Jo Case

Bluebird by Malcolm Knox

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October 2020, no. 425

Malcolm Knox told Kill Your Darlings in 2012 that with The Life (2011), his celebrated surfing novel set on the Gold Coast, he wanted to write a historical novel about the Australian coastline and ‘that moment when one person could live right on the coast on our most treasured waterfront places, and then all of a sudden they couldn’t’. In Bluebird, set on a northern beach a ferry ride from ‘Ocean City’, this brutally undemocratic transformation is promoted from a minor theme to the engine that drives the highbrow soap-opera narrative.

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Between a Wolf and a Dog is Georgia Blain's eighth book: it follows five previous novels, an acclaimed short-story collection (The Secret Lives of Men, 2013) and Births, Deaths, Marriages (2008), a sublime memoir-in-essays. Blain has an affinity for domestic realism with a dark edge and an unstinting eye: she is fascinated by the faultline ...

Jennifer Maiden's The Fox Petition: New Poems (Giramondo) conjures foxes 'whose eyes were ghosts with pity' and foxes of language that transform the world's headlines

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GOLDEN BOYS by Sonya Hartnett

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September 2014, no. 364

Sonya Hartnett writes for all ages, her work spanning children’s picture books to novels for young adults and adult readers. Her adult novels have been widely acclaimed; Of a Boy (2002) won the Age Book of the Year award and has been canonised as a Penguin Classic. In many ways, though, her pedigree as a much-awarded children’s writer has always character ...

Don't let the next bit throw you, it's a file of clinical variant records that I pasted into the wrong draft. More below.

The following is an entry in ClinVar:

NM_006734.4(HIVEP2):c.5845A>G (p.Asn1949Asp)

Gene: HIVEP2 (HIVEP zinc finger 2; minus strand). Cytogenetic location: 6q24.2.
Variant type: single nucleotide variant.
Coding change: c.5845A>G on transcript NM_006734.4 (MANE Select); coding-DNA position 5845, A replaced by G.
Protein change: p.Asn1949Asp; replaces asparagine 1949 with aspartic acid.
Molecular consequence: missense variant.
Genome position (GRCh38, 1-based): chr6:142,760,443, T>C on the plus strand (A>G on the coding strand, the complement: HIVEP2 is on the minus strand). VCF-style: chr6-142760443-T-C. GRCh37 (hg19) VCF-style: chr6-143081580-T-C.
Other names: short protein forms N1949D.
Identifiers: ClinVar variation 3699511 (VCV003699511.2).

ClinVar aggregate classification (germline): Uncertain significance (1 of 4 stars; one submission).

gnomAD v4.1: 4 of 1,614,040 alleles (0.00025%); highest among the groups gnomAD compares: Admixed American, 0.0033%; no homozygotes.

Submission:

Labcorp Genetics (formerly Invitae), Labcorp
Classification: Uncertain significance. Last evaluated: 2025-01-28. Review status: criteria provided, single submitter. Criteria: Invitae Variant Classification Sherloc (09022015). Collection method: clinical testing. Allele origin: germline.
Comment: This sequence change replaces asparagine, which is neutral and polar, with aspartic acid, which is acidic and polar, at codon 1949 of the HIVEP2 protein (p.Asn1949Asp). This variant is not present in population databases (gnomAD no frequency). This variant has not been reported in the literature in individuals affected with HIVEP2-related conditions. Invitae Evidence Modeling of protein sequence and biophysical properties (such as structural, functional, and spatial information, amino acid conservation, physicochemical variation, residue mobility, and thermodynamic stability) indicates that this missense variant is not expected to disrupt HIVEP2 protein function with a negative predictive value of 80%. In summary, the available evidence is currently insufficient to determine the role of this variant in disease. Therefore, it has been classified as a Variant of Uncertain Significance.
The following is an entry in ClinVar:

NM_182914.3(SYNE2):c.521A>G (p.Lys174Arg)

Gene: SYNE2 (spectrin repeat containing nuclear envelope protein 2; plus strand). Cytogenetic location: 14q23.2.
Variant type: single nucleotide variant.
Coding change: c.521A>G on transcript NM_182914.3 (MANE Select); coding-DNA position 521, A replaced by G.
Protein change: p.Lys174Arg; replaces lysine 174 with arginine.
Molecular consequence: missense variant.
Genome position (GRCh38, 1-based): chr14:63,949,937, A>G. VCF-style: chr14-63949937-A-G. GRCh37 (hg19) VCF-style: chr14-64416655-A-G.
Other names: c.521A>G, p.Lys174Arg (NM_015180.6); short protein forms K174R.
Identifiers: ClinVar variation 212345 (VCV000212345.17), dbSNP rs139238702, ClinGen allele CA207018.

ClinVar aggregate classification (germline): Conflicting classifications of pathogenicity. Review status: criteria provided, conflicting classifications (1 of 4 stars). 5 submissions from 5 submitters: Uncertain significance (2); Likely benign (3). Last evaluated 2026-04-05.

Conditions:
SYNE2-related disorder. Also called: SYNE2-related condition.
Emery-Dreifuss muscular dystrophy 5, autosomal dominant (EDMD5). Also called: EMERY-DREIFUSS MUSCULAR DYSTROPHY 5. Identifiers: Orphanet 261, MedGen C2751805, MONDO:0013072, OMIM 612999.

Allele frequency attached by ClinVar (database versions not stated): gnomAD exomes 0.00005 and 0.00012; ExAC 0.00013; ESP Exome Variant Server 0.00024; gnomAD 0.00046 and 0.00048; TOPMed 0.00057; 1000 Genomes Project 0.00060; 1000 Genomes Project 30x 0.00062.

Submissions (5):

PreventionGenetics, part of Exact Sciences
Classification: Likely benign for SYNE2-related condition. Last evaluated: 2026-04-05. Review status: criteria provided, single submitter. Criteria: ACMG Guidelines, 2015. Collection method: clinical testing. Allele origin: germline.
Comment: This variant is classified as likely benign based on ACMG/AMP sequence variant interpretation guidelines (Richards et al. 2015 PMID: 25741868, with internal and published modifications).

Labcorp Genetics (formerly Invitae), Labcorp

The last decade has seen a significant growth both in the number of motherhood memoirs and in books about autism and Asperger’s Syndrome. Australia is no exception to this trend, and Jo Case, in Boomer & Me, makes a contribution to both fields. As someone who has written a motherhood memoir about autism, I am a sympathetic reviewer but might also be c ...

In 2013, Asperger’s Syndrome will no longer officially exist – according to the updated Diagnostic and Statistical Manual of Mental Disorders, the American psychiatric manual used as a diagnostic bible around the world. Ironically, just as it begins its slow fade from the cultural landscape, Asperger’s attracts its own romantic comedy. The Rosie Project

Lloyd Jones’s Booker-shortlisted ‘breakthrough’ novel Mister Pip (2006) began life as a collection of random memories and myths written on a wall...

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The heroine of All That I Am reflects that an author’s published books ‘preserve the fossil imprint on the world of that particular soul at that particular time’. In her début novel – based on real characters and events – acclaimed non-fiction author Anna Funder (Stasiland, 2003) has preserved the imprint of a particular group of souls at a vitally important historical moment. A beautifully executed blend of historical fiction and psychological thriller, it follows the lives of a London-based network of activist refugees from Hitler’s Germany.

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In January this year the New York Times ran a controversial review article titled ‘The Problem with Memoirs’, in which staffer Neil Genzlinger praised ‘the lost art of shutting up’. He heaped scorn on ‘our current age of oversharing’ and on the accompanying glut of memoirs on every imaginable aspect of human experience. But he reserved particular scorn for what he identified as the latest trendy topic: ‘books by parents, siblings and teachers of people with autism.’ He advised, ‘If you’re jumping on a bandwagon, make sure you have better credentials than the people already on it.’

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Lemniscate by Gaynor McGrath

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February 2009, no. 308

Travellers’ tales have long starred curious misfits eager to sample different ways of life in faraway places. In On the Road (1957), Jack Kerouac writes of fleeing his cultured, sedentary New York milieu for the company of the insatiable ‘Dean Moriaty’, who, rather than analysing the world from the sidelines, ‘just ra ...